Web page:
Dr Michelle Ball
Michelle is a Psychology senior lecturer and a Research Associate of the Centre for Environmental Safety and Risk Engineering (CESARE).
Her research interests include cognitive processing during sleep (what wakes people up), cognitive processing in people with Myalgic Encephalomyelitis/Chronic Fatigue Syndrome (ME/CFS), and the relationship between the balance of intestinal microflora and the expression of mood, somatic, and cognitive symptoms in people with ME/CFS.
In her work at CESARE Michelle is also an expert in human behaviour in fire and lectures in psychology to Fire Engineers. She is among the leaders of a team at VU who are researching why some people die in accidental residential fires, while others survive.
This work has included the development of two comprehensive databases surrounding human behaviour; one drawn from coroner’s reports when people have died, and one drawn from interviews of people who have survived fires (where no serious injury occurred).
She is also interested in researching juvenile firesetters, and the programs and services that exist to treat this problem.
Refereed journal articles
Bruck D., Ball M. and Thomas I. (2011) Fire fatality and alcohol intake: analysis of key risk factors. Journal of Studies on Alcohol and Drugs, 72(5), 731-736.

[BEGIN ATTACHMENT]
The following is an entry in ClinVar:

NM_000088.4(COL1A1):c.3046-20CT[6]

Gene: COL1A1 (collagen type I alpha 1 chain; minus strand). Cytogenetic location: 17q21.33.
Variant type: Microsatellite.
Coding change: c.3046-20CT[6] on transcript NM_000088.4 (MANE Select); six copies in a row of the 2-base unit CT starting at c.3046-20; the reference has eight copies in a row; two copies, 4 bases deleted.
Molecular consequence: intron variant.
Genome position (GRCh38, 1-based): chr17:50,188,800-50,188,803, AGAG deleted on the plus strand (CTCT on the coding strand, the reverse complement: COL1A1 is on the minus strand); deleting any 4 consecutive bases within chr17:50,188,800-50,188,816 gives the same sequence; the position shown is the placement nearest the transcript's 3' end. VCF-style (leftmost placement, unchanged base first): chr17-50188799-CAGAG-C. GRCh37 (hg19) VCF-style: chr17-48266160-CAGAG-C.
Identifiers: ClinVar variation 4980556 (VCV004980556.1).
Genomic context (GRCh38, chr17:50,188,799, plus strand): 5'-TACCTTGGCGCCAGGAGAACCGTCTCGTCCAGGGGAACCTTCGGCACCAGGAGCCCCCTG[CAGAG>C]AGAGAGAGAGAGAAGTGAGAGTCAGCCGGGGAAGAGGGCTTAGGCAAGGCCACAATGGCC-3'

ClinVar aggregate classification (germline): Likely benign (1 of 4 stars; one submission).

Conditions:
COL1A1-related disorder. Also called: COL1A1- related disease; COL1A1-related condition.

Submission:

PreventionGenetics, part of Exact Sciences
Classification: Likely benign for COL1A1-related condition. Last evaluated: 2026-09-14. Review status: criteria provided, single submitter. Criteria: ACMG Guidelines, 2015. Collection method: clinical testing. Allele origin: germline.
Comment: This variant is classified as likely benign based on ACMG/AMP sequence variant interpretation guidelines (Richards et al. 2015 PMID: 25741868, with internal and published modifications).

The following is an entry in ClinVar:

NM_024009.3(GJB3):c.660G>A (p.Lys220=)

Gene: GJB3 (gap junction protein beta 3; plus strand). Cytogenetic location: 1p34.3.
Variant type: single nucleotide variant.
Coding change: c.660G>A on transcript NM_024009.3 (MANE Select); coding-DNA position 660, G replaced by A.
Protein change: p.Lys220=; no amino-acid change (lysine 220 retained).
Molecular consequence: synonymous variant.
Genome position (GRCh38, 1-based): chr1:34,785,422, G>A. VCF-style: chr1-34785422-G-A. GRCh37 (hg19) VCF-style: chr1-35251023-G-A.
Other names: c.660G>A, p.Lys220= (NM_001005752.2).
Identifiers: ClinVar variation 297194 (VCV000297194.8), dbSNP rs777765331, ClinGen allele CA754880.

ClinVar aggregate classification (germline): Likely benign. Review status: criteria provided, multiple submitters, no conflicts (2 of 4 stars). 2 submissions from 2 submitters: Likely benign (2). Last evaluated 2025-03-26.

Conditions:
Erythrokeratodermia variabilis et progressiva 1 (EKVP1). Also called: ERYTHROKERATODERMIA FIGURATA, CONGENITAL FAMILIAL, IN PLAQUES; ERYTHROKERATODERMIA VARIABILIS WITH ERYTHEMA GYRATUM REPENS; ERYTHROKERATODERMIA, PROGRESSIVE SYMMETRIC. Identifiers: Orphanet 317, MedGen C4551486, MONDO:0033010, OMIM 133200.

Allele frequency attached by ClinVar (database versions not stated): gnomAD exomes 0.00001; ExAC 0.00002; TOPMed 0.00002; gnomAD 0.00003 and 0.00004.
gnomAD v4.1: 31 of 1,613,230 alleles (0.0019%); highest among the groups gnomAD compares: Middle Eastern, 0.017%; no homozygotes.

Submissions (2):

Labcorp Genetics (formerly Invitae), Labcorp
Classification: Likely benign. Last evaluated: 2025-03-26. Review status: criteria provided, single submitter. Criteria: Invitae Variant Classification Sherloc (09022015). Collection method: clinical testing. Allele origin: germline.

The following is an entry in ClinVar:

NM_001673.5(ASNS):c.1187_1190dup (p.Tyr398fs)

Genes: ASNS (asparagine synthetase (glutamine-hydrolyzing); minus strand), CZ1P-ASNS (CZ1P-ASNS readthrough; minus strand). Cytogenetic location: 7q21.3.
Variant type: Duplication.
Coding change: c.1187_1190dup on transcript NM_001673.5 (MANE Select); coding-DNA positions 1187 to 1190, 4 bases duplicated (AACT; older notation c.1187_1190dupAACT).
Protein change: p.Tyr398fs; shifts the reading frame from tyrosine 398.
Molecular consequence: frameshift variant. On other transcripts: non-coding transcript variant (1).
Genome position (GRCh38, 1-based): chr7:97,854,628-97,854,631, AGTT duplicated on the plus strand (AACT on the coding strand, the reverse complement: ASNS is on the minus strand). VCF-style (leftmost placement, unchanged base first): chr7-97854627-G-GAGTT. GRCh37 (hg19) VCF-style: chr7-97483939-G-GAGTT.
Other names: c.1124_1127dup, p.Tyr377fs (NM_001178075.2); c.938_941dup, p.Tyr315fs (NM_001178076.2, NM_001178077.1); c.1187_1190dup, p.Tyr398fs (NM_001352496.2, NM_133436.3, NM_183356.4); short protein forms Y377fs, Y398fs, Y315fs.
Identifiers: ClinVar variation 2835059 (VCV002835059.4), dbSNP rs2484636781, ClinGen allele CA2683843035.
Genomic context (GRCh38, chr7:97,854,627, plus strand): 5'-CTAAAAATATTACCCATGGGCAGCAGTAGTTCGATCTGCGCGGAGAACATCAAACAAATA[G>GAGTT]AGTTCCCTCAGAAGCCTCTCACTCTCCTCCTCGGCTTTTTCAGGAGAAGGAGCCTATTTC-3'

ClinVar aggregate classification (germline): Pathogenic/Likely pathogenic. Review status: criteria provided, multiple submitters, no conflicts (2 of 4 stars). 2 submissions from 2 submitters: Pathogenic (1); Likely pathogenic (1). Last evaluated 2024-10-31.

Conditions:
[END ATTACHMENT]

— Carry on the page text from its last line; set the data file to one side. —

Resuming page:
Bruck D., Ball M., Thomas I. & Rouillard V. (2009) How does the pitch and pattern of a signal affect auditory arousal thresholds? Journal of Sleep Research, 18 (2), pp 196-203.
Bruck D. & Ball M. (2007) Optimising emergency awakening to audible smoke alarms: An update Human Factors, 49 (4), 585-601.
Xiong, L., Bruck, D. & Ball M. (2012) The key personal, environmental, and behavioural factors contributing to smoking material-related residential fire fatalities. In Shields J (Ed.) Proceedings of the Fifth Human Behaviour in Fire Conference, Cambridge, September, pp. 606-611.
Doolan, E. & Ball, M. (2012) In search of risk: An exploration of coronial data highlighting risk factors implicated in Australian house fire fatalities where a working smoke alarm was known to be present and functional. In Shields J (Ed.) Proceedings of the Fifth Human Behaviour in Fire Conference, Cambridge, September, pp. 371-376.
Ball M. & Farley T. (2012). Recollection, identification, and perceived urgency of the temporal-three evacuation alarm in an Australian sample. In Shields J (Ed.) Proceedings of the Fifth Human Behaviour in Fire Conference, Cambridge, September, pp. 128-137.
Iyer, R. & Ball, M. (2010). Increased vulnerability of compulsive hoarders to residential fire fatality: A qualitative enquiry. Paper presented at the 8th Asia-Oceania Symposium on Fire Science and Technology, Melbourne, Australia Dec 7th - 9th and in Proceedings of the 8th Asia-Oceania Fire Safety Science Symposium, Melbourne, December.
Ball M., Bruck D. and Thomas I. (2009). How do visual stimuli compare to auditory and tactile stimuli as an effective means of wakening? In Shields J. (ed.) Proceedings of the Fourth Human Behaviour in Fire Conference, Cambridge, July.
First year Psychology.
Postgraduate research students and fellows
Co-supervision of 4 PhD, 2 DPsych (Clinical Psychology), 1 MPsych (Clinical Psychology), 6 Honours students.
12 Honours, 1 Co-supervision of DPsych (Clinical Neuropsychology), Co-supervision of 2 Research Fellows.
Areas of expertise
- Cognitive processing during sleep
- Human behaviour in fire